The Council’s Task Force on Long Sentences is examining how prison terms of 10 years or more affect public safety, crime victims and survivors, incarcerated people and their families, corrections staff, and communities.

2021 Annual Report

The Council’s 2021 Annual Report provides a summary of the year’s policy projects, supporters, research, membership, media coverage, and events.

Health and Reentry Project

Recent state and federal action has the potential to extend Medicaid coverage to incarcerated people nearing release. How can Medicaid reentry policies improve public health and public safety?

Violent Crime Working Group

Composed of a diverse range of leaders representing community organizations, law enforcement, the public health sector, and academia, the Violent Crime Working Group is dedicated to addressing the most pressing and challenging issues concerning crime, violence, and justice.

Consensus Proposals to Improve Policing

Launched in late 2020, the Task Force on Policing identified the policies and practices most likely to reduce excessive use of force, increase accountability, and rebuild trust between the police and communities. The diverse group of law enforcement, civil rights, and community leaders assessed more than two dozen reforms and identified five top priorities. The final report highlighted five priorities for reform.

Reshaping Criminal Justice After COVID-19

Led by former U.S. Attorneys General Loretta Lynch and Alberto Gonzales, the National Commission on COVID-19 and Criminal Justice issued sweeping recommendations to increase the resiliency, fairness, and effectiveness of a system that includes 2.1 million people behind bars and another 4.4 million on probation or parole.

Welcome to the Council

 

Independent and nonpartisan, the Council is an invitational membership organization and think tank, serving as a center of gravity and incubator of policy and leadership for the criminal justice field.

Grounding Criminal Justice Policy in Facts and Evidence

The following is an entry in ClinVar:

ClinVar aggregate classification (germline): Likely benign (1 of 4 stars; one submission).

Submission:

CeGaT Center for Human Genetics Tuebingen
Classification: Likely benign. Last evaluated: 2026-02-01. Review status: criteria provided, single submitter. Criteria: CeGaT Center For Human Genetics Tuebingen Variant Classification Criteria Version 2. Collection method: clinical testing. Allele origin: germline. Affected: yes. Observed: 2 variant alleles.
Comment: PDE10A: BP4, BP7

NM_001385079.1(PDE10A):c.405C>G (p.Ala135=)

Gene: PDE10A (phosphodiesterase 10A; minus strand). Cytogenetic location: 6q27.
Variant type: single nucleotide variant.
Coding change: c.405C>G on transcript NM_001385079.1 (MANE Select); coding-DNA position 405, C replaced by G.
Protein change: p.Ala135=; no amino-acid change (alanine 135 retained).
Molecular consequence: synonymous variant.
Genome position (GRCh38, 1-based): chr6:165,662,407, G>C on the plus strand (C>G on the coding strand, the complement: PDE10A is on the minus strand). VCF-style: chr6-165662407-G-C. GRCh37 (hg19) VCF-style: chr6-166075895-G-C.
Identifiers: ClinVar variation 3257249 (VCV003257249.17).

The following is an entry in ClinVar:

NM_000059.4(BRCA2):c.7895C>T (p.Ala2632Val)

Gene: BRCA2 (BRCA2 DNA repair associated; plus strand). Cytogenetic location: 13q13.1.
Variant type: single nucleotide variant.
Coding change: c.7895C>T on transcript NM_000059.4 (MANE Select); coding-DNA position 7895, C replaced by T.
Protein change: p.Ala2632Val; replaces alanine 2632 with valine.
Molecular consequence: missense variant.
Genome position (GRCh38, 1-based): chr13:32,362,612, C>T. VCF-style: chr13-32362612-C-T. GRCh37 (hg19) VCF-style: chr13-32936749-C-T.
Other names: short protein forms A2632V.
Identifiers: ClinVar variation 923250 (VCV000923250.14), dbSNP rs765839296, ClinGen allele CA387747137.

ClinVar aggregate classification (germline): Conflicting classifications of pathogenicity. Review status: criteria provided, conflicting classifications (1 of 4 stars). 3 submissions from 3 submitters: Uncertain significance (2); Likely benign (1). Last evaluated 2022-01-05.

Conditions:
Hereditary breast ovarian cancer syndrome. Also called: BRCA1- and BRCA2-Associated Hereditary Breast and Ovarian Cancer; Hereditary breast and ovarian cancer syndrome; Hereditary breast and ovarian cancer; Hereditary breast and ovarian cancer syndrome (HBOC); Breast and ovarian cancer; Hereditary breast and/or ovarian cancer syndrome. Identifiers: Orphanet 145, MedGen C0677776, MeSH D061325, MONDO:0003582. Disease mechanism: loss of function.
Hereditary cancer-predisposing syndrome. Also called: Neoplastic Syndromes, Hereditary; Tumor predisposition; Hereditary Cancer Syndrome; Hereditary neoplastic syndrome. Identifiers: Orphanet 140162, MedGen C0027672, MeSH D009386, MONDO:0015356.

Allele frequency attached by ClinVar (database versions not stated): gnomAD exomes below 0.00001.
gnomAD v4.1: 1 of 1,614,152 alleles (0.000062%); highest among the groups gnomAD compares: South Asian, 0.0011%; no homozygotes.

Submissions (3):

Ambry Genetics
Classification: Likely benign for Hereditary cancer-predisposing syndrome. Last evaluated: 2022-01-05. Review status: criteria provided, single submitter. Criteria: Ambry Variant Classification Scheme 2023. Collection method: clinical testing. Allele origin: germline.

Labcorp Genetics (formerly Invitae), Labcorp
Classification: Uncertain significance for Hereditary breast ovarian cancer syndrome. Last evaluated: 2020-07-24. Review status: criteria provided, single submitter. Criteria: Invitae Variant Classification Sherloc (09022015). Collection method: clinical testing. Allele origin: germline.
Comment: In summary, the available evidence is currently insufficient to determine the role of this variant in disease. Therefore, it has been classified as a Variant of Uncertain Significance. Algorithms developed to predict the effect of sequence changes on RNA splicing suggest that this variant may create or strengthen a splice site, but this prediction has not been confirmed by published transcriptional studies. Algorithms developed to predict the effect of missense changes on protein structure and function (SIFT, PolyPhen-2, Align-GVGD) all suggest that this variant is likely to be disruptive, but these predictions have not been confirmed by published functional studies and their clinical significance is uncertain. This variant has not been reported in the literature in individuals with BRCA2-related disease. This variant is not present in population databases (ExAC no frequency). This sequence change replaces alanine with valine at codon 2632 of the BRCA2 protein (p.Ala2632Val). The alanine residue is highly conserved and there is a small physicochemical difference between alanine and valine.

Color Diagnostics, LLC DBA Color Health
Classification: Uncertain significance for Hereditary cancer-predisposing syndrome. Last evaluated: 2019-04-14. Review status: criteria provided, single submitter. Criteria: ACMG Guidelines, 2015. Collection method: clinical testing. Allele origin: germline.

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The circumstances underlying homicide have become less clear over time. In 2020, 56% of murders involved unknown circumstances, up from 46% in 2010.

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From 2017 to 2019, people with disabilities were victims of 26% of all nonfatal violent crime, although they account for just 12% of the population.

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In 2021, 41% of law enforcement agencies comprising 54% of officers provided use-of-force data to the FBI.

Member Spotlight

JMelohn

“The reality is that less than 40% of victims actually report the crime that’s been committed against them ... We have to find ways to better reach victims who don’t report. Lots of victims don’t report for a variety of reasons – everything from the stigmas to barriers in reporting to distrust in systems.”

Janelle Melohn
Director, OVC VOCA Center
National Criminal Justice Association
Eddie_Bocanegra

“What I’ve loved that I’m seeing today, more than I’ve ever seen in my life, is that we are beginning to see more and more people who are survivors of these systems and who are now at the table, who are now decision-makers, who are now influencing reform and doing work that needs to be done in order for us to have sustainable change.”

Eduardo Bocanegra
Senior Director, READI Chicago
Jessica Hulsey

“COVID has had a head-on collision with the opioid epidemic and addiction, sort of creating a perfect storm. If you have loss, anxiety, isolation, and stress, these all exacerbate addiction and interruptions to treatment, services, [and] recovery support meetings. All of this led to relapses, recurrence of use, overdose, and overdose deaths.”

Jessica Hulsey
Founder and CEO, Addiction Policy Forum

Latest posts

UpClose with Beau Kilmer

This member video spotlights Beau Kilmer, Director of the RAND Drug Policy Research Center.

Statements on President Biden’s Executive Order on Policing

Members of CCJ staff and the Council's Task Force on Policing share perspectives on President Biden's executive order on policing.

UpClose with James Forman, Jr.

Our newest member video spotlights CCJ Board of Trustees member James Forman, Jr., a professor at Yale Law School and faculty director of the Yale Law and Racial Justice Center.